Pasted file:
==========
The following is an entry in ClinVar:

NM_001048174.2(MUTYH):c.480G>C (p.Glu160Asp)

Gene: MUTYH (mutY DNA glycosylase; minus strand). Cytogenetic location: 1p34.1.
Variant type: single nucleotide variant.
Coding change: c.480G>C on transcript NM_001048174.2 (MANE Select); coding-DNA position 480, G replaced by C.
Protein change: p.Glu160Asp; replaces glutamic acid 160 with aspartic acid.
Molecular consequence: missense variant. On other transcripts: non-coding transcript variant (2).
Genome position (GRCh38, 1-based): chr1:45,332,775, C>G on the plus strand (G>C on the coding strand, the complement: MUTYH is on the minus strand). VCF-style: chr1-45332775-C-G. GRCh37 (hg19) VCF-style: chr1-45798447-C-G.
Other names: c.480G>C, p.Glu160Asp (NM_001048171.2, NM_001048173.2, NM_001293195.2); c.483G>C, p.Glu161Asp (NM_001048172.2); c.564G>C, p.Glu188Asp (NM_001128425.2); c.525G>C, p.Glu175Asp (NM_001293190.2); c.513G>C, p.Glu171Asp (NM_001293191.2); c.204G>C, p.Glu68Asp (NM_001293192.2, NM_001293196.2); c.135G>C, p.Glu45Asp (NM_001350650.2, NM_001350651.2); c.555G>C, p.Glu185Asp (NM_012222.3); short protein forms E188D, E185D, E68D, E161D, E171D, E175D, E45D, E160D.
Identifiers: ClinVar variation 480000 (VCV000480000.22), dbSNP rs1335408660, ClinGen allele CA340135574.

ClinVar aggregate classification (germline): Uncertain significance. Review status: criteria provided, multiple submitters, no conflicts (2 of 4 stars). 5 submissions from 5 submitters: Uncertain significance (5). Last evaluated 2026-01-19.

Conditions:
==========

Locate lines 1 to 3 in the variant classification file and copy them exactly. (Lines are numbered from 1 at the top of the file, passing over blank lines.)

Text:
The following is an entry in ClinVar:

NM_001048174.2(MUTYH):c.480G>C (p.Glu160Asp)

Gene: MUTYH (mutY DNA glycosylase; minus strand). Cytogenetic location: 1p34.1.